Naz isn't likely to see a team as complete as Stevenson until St. Patrick's Day when Western New England comes calling. Unless, of course, I'm underestimating this Springfield squad. The Pride bring back quarterback Ryon Lynch (24g, 34a), but the rest of the offense needs to be reconstructed. They do have Branden Fernandez (62.6%) at the dot and Robert Maher (65.1 sv%; 5.64 GAA) in the cage. Those two players, combined with home field advantage, should see Springfield through, 12-9.
CENSER: Nazareth announced that a return to the Neal Powless, Jake Coon, Chad Amidon, Ryan Hotaling salad days may not be too far off when they traveled to Owings Mills last Saturday and hung tough for three of the four quarters (a 55% clearing percentage and three faceoff violations didn't help the Golden Flyer cause).
While Springfield trashed Gordon 22-7 on Wednesday: questions remain. The holes that come from graduating midfield studs like Mike Delia and Shane Ferguson or a couple poles aren't going to be readily apparent against some Commonwealth Coast patsy.
As it usually is when two proud traditional powers lock horns, I'm expecting a bloodbath. I also expect Springfield's Lynch, Ryan Murphy, Dylan Sheehan and Bryce Serrielo to pick up enough of the offensive slack to grind this one out. 15-9 Pride.
Endicott (0-0) at No. 7 Stevens (1-0) – Sunday, 12 p.m
COYNE: Endicott usually runs neck and neck with Western New England for Commonwealth Coast supremacy, but last year we saw the Gulls slip behind Roger Williams (two losses, including the CCC semifinals) in the conference pecking order. That's not a good sign.
To beat a team like Stevens, Endicott will need goals and good netminding. Alas, the Gulls lost their top three scorers from '12 and Tom Burke's numbers in net (51.5 sv%; 8.16 GAA) were underwhelming. Endicott will find some goals, as they have Sam Oczyz (65.5%) back for a grad year on faceoffs and the Ducks' defense will be a work in progress early on, but they won't find enough of them. Quackers, 15-11.
CENSER: In some ways, Endicott seems perfectly suited to go head-to-head with the shoot-first, ask-questions-later Ducks. The Gulls are tough. They face off well. They always defend.
But Stevens has figured out other ways to win the possession war and has never seemed too perplexed by problems at the dot or in goal the last couple seasons. Knowing Rich -- yes, I'll take 17 shots against Merchant Marine – Dupras, Harrison Dorne and Co., are going to chuck a lot of rubber at the cage, I just can't see a young Endicott offense keeping pace in this Hoboken barnburner. 17-7 Stevens.
Washington & Lee (3-0) at No. 10 Denison (1-0) – Sunday, 1 p.m.
COYNE: Over the last couple of years, W&L had so much trouble scoring goals – especially against good teams – it appeared the Generals might be better off running the Armadillo. The 19-17 cumulative record in the past two seasons illustrated the offensive issues facing Lexington's finest in their quest to get back to its former spot among the division's elite. The low-point came in last year's 10-5 loss to ODAC rival Virginia Wesleyan in the friendly confines of Wilson Field when the Generals connected on just five of 37 shost.
The shooting percentage is only nominally better this year, but the Generals are getting more of them, and the results are staggering. The defense, which has always been a constant, is now matched by an offense that puts pressure on the opposition. Wednesday's win over Salisbury was a testament to that fact. But now W&L hits the road again for another Top 10 contest against Denison. Should we expect the same?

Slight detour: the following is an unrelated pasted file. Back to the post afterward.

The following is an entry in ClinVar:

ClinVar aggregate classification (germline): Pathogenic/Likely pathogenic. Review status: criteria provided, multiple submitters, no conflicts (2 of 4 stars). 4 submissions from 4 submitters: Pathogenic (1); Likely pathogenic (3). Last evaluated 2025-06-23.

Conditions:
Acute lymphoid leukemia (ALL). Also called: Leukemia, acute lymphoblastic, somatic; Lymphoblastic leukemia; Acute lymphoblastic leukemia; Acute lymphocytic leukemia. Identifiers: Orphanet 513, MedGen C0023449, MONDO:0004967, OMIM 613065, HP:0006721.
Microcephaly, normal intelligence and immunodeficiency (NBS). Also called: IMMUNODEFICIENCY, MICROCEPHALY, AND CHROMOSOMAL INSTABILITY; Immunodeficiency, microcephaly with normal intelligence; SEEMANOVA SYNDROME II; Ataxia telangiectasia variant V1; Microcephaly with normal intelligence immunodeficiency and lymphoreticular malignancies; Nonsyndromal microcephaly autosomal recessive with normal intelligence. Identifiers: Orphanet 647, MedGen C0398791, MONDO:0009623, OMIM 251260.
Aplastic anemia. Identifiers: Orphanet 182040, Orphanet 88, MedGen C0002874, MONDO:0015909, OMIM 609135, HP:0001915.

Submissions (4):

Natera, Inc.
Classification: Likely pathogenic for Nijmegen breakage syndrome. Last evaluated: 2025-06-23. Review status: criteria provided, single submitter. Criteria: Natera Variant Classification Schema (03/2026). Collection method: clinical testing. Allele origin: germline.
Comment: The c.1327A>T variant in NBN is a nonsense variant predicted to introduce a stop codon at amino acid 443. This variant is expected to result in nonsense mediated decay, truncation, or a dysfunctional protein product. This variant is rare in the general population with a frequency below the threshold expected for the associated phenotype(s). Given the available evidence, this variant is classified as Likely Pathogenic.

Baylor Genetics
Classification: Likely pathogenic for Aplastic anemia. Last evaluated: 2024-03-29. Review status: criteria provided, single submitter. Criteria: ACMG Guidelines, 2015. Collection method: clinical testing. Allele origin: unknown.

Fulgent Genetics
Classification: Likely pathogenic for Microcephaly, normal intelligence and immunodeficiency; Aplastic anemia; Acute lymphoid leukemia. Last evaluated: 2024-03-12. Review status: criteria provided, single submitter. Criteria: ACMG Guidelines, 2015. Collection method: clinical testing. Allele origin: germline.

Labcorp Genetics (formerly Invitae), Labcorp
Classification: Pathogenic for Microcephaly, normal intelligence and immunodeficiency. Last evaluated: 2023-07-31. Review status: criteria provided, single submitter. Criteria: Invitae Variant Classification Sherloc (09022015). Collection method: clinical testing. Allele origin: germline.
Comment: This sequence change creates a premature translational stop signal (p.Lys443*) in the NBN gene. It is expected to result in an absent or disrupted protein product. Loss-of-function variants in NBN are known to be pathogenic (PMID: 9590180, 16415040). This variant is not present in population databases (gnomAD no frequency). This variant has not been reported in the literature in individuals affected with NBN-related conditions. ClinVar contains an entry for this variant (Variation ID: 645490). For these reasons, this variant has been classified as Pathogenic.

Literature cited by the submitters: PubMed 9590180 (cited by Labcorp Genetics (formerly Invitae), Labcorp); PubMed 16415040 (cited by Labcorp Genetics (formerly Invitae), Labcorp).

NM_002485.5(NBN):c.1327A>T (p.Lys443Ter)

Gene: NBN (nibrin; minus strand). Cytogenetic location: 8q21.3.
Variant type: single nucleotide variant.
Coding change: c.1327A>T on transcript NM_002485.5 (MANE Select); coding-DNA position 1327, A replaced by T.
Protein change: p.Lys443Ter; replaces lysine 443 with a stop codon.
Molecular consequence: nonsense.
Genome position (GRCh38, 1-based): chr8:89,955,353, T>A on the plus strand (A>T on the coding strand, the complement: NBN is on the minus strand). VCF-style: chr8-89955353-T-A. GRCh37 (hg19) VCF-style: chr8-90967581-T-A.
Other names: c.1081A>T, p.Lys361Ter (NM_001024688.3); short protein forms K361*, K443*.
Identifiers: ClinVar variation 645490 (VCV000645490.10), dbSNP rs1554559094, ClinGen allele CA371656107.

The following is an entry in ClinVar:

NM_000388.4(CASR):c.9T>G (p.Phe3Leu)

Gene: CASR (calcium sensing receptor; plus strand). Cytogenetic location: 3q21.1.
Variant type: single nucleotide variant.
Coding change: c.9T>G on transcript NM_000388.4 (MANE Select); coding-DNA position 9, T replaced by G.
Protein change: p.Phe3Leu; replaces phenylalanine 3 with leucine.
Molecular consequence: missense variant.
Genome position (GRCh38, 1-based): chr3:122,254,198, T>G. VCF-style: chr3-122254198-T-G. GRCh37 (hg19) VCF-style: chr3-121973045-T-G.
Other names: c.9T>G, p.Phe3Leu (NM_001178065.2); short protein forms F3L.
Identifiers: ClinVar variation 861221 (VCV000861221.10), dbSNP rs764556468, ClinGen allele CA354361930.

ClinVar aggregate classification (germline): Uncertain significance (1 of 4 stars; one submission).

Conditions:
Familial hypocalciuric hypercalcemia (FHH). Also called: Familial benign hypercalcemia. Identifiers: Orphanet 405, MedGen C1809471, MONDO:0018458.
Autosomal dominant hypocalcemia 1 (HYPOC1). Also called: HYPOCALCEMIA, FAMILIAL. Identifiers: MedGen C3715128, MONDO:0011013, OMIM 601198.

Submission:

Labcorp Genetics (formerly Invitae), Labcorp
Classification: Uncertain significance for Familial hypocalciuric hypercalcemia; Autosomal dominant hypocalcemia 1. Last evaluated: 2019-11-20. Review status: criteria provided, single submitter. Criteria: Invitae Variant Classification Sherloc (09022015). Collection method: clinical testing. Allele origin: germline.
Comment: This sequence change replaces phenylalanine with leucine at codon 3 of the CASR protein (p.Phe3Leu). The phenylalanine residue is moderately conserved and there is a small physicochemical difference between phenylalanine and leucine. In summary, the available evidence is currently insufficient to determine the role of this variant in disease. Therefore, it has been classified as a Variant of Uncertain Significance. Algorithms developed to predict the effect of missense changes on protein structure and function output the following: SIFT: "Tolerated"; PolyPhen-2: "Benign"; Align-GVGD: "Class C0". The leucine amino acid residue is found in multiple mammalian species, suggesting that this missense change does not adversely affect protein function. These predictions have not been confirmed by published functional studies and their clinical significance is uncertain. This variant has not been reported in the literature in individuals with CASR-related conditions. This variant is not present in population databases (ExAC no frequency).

The Generals are at least co-favorites in the ODAC now and are in the (very) early mix for an at-large. Alas, this is still too tall of an order. Big Red, 11-10.
CENSER: Looking past W&L's emotional win against the Gulls, my brain is pleading with me to take Denison. During the post-Stagnitta era, the Generals have never showed that they keep up very well with success. Moreover, after playing Salisbury at Salisbury, W&L then has to pack their bags and travel the six hours to Granville, Ohio. Finally, Denison is the kind of plucky type team you don't want to see after logging all those bus miles. The Big Red play hard, have a couple crafty scorers around the goal and Chip Phillips to take care of the dirty work at the faceoff stripe.
But if this is the year W&L breaks through the ODAC, it's going to have to start now. Why not? Garret Paglia keeps the shooting streak going and Joe LaSala (two knee surgeries later) leads a resurgent backline as the Gennies nip Denison, 8-7.
No. 8 Dickinson (1-0) at St. Mary's (1-0) – Saturday, 1 p.m. (at Brooklandville, Md.)
CENSER: St. Mary's has shown over the past decade that they can pick up a signature win every now and then. After taking down Roanoke, 13-12, last Saturday, the Seahawks had the whole Chesapeake rocking.
But this Dickinson squad has been four years in the making. While the Red Devils generally like to make it close, Brandon Palladino will create havoc and enough of those unsettled situations for Dickinson to feast on. On a quick side note, Dickinson freshman Rob Kendall took 10 shots against Lycoming. On an offense with Brian Cannon, Matt Cherry and Christian Beitel, etc., it's hard not to like that kind of aggressiveness from the quick-trigger Pittsburgh slinger. Red Devils roll, 13-10.
COYNE: St. Mary's was able to win last year's penalty-marred contest – each team had 10 EMO chances – despite losing the faceoff battle and just about every other statistical measure. With Dickinson's Chip Murray no longer taking faceoffs, the advantage should swing to Albert Mitchell, who dominated Roanoke (21-of-25) last weekend. The Seahawks are going with a freshman in goal, but Joey Casey was solid (15 sv, 12 GA) against the Maroons.
Other than Murray and Ward Gruppo, the Red Devils return just about everyone, including a defense that will make it extremely hard for St. Mary's to match the 12 goals they got last year. Maybe I've been blinded by the Roanoke win, but I like the looks of this Seahawks' edition. It's back-to-back upsets for SMC. 'Hawks, 10-9 in overtime.
Swarthmore (0-0) at Eastern (1-0) – Friday, 3:30 p.m.
COYNE: Swarthmore can grind with anyone, even NCAA tournament teams. They were close in fourth-quarter losses to Cabrini and Washington College, and even took Gettysburg to overtime on the road. And they opened the '12 campaign with an 8-7 win over Eastern, which eventually won the MAC and earned a bid, as well. Although the Garnet was 5-10, there were only three games in which they were not competitive.
This game will be a grind again, but the Eagles will know what to expect and have the luxury of AJ Ryan returning, a faceoff specialist who won 15-of-19 draws against Swat last year. They also have the confidence of a being a tournament-caliber program. Eastern will get a better performance out of goalie Aaron Benz than they got last year and shut down the Garnet late. Eagles, 9-7.
CENSER: An upstart Eastern takes a quick jaunt on I-476 to face a plodding Swarthmore team no one wants to play.
In most every statistically significant way, the Eagles are superior. But Swat always finds ways to keep these kind of games close. In a low-scoring slug fest, I trust Garnet attackers Ian Lucaszewicz and Johnathan Molloy and veteran defenders Geli Carabases and Michael Girardi to know how to sweat it out in the boiler room a bit more. Sweatmore, 6-5.